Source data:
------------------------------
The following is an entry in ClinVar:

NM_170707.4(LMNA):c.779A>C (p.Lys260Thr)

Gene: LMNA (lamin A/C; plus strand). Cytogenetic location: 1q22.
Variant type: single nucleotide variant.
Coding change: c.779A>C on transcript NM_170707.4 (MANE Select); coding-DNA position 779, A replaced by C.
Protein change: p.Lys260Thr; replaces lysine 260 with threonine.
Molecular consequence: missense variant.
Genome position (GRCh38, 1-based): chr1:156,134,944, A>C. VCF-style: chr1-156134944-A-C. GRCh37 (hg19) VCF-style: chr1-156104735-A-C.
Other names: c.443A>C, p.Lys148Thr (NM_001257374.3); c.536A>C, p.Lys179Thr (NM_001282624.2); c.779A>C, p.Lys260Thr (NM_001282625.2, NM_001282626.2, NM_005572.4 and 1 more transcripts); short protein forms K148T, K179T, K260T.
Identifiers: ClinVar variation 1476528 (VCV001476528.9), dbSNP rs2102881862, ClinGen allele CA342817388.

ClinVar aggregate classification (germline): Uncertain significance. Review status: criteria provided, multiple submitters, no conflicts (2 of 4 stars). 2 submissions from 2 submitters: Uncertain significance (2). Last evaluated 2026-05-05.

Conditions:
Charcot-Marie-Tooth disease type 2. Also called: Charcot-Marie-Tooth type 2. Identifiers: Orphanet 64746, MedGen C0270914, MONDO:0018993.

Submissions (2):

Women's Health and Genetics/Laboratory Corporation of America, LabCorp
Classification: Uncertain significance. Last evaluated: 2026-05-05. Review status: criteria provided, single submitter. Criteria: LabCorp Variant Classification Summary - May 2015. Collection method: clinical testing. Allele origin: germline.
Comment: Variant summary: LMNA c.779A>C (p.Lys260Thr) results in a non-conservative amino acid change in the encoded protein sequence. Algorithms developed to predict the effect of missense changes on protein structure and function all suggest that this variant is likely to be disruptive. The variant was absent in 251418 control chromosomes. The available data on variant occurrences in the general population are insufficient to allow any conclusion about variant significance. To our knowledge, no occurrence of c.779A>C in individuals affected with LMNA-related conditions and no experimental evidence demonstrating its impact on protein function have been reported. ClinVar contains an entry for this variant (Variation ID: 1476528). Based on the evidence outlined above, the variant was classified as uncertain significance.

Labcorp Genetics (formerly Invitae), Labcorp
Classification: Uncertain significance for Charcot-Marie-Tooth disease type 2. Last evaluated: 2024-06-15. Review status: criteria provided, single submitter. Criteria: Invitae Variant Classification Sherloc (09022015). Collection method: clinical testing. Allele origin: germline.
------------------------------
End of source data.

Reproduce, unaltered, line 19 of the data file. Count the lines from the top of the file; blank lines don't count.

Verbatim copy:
Classification: Uncertain significance for Charcot-Marie-Tooth disease type 2. Last evaluated: 2024-06-15. Review status: criteria provided, single submitter. Criteria: Invitae Variant Classification Sherloc (09022015). Collection method: clinical testing. Allele origin: germline.